N.C., Andrew, and Jamie Wyeth's paintings figure prominently in the galleries at the Brandywine River Museum in Chadds Ford, PA.
Photos of the artwork are not permitted, however I was allowed to photograph this elaborately carved coat of arms which originally adorned the pediment of the Dauphin County Court House in Harrisburg—Pennsylvania's capital city.
The carving, created in 1861 by E. Omensetter, was constructed with four horizontal pine boards used as a backing for the pine relief carvings that were attached with nails. Originally painted, the coat of arm's colors were worn away by weather and age.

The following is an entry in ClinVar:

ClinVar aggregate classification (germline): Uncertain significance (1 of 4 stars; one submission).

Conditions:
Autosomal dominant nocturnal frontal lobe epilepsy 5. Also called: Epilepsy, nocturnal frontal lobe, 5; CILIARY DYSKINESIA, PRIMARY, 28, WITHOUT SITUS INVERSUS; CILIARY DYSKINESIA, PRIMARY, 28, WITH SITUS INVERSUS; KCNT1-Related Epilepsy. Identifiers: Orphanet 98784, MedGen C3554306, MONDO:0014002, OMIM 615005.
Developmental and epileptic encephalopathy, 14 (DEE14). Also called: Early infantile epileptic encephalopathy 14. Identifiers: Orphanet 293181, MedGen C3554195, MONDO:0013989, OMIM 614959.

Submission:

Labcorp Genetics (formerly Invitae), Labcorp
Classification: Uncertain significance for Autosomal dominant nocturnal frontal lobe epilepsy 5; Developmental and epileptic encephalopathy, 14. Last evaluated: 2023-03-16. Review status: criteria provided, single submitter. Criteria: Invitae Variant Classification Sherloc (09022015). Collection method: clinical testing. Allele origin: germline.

The state's motto, "Virtue, Liberty, and Independence," is deeply carved into the banner, and the other design elements are also representative of Pennsylvania. The ship symbolizes the state's ports and vast commercial network; the American eagle is the traditional symbol of liberty; the horses protect and honor the motto; the plow represents coal and mineral resources; and the wheat and corn depict Pennsylvania's agriculture.
I love the chunky gouge marks and stylized eagle and horses. The beefiness, the deep shadows, and the folksiness of the design seem to accurately portray PA, which is replete with farmland and steeped in history.
While I enjoyed the Wyeths' and other artists' paintings, I found myself lingering in front of this piece longer than any other.